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Who can contest a will?

On Behalf of | Apr 19, 2024 | Estate Planning |

Once a person makes an estate plan, they tend to assume that their assets will be passed down according to those wishes. They likely don’t expect that someone might decide to contest their will. However, this is a possibility.

With this said, it’s important to note that there are only specific circumstances in which someone can contest a will. Additionally, only certain people are empowered to challenge a will in court.

Spouses and children

Spouses are commonly entitled to contest a will, especially if they believe the will violates the provisions of marital property laws or if they have been omitted from the will under suspicious circumstances.

Children of the decedent, including both biological and legally adopted children, have the right to contest a will. This is particularly relevant if the children are minors at the time of the parent’s death or if they were dependent on the deceased for financial support.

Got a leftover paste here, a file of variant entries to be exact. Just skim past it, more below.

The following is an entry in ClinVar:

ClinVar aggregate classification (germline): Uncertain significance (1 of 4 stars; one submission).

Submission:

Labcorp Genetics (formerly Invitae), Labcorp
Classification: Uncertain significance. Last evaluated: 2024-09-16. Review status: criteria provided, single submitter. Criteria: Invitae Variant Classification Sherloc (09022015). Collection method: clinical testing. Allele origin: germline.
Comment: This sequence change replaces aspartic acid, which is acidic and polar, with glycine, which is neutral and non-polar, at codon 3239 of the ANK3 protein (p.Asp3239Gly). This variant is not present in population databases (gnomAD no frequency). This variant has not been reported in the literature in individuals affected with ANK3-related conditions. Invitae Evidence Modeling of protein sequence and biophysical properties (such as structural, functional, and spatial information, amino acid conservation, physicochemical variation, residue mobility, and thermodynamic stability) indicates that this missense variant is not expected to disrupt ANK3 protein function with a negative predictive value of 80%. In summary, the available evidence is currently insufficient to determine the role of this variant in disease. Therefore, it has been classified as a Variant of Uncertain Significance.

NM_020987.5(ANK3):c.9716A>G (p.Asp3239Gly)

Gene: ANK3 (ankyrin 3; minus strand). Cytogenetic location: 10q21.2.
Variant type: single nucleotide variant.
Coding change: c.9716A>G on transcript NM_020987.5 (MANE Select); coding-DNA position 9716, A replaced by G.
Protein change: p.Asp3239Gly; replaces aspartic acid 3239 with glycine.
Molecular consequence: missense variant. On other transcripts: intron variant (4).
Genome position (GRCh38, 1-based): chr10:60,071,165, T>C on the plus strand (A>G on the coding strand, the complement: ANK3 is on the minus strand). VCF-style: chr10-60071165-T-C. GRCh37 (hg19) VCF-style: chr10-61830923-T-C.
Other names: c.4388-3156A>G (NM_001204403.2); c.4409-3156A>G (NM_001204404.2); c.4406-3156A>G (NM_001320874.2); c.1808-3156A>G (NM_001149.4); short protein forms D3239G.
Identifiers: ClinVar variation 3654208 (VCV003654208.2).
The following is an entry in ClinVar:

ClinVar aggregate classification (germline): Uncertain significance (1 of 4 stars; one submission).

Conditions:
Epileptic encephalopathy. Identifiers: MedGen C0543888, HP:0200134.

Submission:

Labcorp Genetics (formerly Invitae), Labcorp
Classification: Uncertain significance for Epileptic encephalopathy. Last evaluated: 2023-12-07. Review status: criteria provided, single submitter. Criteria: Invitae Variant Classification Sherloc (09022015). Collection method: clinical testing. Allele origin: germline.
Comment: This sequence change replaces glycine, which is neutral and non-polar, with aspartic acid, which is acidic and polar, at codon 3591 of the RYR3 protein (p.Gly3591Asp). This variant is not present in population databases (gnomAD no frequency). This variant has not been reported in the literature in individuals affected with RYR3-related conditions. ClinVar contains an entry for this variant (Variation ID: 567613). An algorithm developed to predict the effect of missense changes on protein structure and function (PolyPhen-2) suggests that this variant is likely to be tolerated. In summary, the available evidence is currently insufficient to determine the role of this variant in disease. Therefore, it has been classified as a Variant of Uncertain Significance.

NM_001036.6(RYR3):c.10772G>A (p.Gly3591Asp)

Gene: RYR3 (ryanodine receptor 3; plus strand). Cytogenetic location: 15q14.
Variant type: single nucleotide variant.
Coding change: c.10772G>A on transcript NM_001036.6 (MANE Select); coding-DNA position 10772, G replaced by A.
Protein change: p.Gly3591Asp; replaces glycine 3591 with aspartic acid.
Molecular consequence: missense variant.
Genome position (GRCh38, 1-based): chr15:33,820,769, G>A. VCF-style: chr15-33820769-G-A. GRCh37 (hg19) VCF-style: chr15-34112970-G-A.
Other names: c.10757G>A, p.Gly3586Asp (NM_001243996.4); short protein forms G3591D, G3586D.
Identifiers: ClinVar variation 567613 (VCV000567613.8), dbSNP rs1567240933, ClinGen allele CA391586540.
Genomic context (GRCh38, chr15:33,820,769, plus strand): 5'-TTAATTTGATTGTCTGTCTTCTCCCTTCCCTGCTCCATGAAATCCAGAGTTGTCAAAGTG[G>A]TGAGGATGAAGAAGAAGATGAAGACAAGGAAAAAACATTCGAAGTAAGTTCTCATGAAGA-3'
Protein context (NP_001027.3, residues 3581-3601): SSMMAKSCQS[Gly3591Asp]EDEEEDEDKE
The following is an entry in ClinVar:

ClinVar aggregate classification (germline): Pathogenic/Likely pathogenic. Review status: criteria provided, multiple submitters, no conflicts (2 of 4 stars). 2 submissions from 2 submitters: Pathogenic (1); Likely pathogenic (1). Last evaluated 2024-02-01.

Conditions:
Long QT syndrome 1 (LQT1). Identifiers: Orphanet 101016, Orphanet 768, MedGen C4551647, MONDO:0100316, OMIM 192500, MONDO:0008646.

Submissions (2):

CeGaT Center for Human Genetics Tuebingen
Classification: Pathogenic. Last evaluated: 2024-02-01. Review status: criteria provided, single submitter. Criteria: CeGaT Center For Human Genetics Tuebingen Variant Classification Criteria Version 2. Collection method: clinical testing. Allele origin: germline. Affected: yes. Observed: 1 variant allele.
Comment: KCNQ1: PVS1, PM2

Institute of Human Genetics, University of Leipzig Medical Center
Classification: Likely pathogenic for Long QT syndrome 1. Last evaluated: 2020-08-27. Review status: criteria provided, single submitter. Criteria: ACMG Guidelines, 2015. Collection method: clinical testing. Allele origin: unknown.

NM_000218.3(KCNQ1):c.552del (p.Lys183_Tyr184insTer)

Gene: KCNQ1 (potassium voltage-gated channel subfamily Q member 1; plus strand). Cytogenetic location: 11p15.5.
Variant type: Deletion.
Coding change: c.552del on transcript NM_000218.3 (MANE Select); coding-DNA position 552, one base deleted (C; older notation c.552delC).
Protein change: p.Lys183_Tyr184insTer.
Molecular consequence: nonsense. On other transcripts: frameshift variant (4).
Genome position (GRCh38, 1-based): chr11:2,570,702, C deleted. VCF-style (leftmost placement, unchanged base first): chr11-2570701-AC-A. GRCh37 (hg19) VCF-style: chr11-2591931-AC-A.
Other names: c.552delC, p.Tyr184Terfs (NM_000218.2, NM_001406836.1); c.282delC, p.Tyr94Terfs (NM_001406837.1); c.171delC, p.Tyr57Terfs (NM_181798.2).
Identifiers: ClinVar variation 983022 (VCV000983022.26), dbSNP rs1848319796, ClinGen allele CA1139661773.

Named beneficiaries and creditors

Individuals who are named in the will or in a previous version of the will can contest if they believe the will doesn’t reflect the true intentions of the deceased, possibly due to issues like undue influence or lack of capacity at the time the will was signed.

Creditors of the decedent can contest a will if the estate appears to be insufficient to meet outstanding debts and obligations. Their contest is typically based on the need to ensure that the estate is administered correctly and that debts are paid before any distributions to beneficiaries are made.

Will contests are complex undertakings that require considerable thought before they’re executed. Working with someone who’s familiar with this situation can help to explain the possible outcomes and options that are available to those who want to prevent such contests and those who need to initiate them for one reason or another.